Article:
School us on engines...

Discussion in 'SN95 4.6L Mustang Tech' started by GDawg, Dec 23, 2006.

  1. How much boost is needed? Intercooled?

    How much N2O HP? For low levels no changes. For medium levels you can go with some head work or just get a cam with the correct LSA and increased exhuast specs which is what most people do. Large amount you need a person who builds N20 engine for a living.
    Edit: Remember unless is a strip only car you are dealing with to different engine needs. With and without N2O. What will help the N2O can reduce the NA HP.

    I have never seen flow numbers where the entire motor was used. Normally the intakes or flowed using a radius entry but I have seen where the intake manifold was used for flow testing. On the exhaust side there or those that flow with no pipe and those that use a pipe. In most cases using the pipe will cause the exhaust numbers to be higher. If the person used a pipe you want to look at the diameter and length he used as this will change flow numbers as well. When flowed the head is bolted to an adapter which should have a diameter near the bore of the engine you are building. Again the bore size can change flow. Also check at what depression the heads were flowed normally in inches of water. Today most are flowed at either 25 or 28 but some use higher and older number were normally flowed at less depression. If you know what depression they were flowed at it can be converted to another depression.
  2. When it comes to FI (forced induction), it still mostly boils down to the pressure differential at the throat or more importantly the back of the valve. When you generate boost and thus create a relatively high pressure region, you have a greater pressure differential between the back of the valve and the inside of the combustion chamber. There are basically three ways that FI increases power.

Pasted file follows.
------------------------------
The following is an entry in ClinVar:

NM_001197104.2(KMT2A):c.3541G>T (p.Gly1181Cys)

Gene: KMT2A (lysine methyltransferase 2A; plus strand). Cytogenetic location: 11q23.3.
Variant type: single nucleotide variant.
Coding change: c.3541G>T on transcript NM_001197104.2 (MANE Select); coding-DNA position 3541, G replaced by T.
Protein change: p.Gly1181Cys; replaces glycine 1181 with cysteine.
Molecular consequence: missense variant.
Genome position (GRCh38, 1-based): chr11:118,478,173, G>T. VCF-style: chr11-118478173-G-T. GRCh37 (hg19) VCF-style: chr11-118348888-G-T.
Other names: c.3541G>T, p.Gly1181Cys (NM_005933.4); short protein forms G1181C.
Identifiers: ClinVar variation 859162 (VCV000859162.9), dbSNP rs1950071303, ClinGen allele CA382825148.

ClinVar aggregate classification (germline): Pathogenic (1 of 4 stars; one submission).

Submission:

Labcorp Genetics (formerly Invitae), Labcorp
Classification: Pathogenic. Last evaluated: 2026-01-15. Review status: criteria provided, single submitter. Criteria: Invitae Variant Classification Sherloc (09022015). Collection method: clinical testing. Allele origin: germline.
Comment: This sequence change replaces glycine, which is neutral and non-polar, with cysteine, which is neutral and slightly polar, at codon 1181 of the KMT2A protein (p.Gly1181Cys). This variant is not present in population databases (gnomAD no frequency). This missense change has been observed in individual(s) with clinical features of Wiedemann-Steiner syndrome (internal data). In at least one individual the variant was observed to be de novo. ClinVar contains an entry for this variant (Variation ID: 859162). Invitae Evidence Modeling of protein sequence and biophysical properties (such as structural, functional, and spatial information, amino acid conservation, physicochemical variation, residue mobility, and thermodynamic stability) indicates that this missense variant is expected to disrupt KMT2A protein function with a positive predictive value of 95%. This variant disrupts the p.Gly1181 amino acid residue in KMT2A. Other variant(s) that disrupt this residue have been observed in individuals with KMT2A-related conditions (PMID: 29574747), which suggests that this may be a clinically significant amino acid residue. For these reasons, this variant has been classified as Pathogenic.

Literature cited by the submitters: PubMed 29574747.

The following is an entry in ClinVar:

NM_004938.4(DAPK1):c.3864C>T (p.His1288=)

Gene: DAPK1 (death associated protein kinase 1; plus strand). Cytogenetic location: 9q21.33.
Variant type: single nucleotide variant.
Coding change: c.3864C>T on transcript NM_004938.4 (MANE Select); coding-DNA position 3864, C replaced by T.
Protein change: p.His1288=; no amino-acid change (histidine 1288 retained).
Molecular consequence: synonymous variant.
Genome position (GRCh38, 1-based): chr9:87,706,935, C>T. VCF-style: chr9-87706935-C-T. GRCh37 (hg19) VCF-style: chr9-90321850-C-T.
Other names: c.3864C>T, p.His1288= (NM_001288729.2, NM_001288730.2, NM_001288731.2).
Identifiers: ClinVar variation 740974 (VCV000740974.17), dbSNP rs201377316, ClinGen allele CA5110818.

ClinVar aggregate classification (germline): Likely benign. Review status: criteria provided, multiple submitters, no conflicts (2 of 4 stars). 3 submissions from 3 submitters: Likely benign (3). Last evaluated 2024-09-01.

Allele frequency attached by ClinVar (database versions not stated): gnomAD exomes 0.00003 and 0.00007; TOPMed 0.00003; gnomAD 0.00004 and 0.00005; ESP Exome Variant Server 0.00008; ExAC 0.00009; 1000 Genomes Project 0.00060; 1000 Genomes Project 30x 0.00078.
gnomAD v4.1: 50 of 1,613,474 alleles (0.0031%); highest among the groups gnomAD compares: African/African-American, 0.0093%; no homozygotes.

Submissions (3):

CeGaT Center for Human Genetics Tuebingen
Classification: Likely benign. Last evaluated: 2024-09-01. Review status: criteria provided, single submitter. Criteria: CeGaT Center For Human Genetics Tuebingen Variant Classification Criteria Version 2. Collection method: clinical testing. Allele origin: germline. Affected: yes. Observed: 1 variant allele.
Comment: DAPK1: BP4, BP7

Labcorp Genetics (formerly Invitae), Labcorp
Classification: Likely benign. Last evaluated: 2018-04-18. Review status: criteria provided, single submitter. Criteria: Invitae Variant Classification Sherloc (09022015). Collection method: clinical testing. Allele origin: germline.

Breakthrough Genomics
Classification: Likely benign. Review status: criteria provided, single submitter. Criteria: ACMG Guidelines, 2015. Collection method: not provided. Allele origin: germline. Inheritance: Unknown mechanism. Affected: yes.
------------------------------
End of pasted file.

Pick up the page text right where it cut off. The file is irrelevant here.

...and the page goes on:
One, during valve overlap the scavenging process still works the same as N/A, but with greater force. Let’s assume we are at TDC with both valves closed and the spark plug just fired a brief moment ago. Now as the piston approaches BDC the exhaust valve begins to open to relieve the high pressure within the cylinder as a result of combustion and the end gas that is still continuing to burn. Gasoline does not explode like some think, it burns slowly. Compression just exacerbates this controlled burn to such a magnitude that it is mistakenly perceived as an explosion. Anyway, as the piston starts to come back up on the exhaust stroke, the intake valve is opened about 50°-75° BTDC on a street/strip motor depending on the cam profile. As soon as the intake valve is lifted the exhaust valve is still partially open and the hot expanding and still burning exhaust gases are rushing out of the exhaust valve very quickly. This provides a relative low pressure zone (pressure differential) at the top of the cylinder and actually helps to draw more of an a/f mixture into the cylinder by way of the intake valve. This is valve overlap. The more powerful the combustion process, the greater the ability of the scavenging process of overlap. Kinda like a vicious cycle but good. When you “stuff” more air into the cylinder with boost, you obviously have a greater combustion process and therefore a greater ability for scavenging during overlap.

    Two, when you generate boost and apply greater pressure to the back of the valve, you are compressing the air and the suspended fuel that is waiting behind the intake valve. This creates a relatively high pressure region behind the intake valve. Continuing on from above, once the intake valve opens, this increased pressure differential allows the compressed air/fuel to flow into the cylinder with much more force and therefore “stuffs” the cylinder with more air/fuel.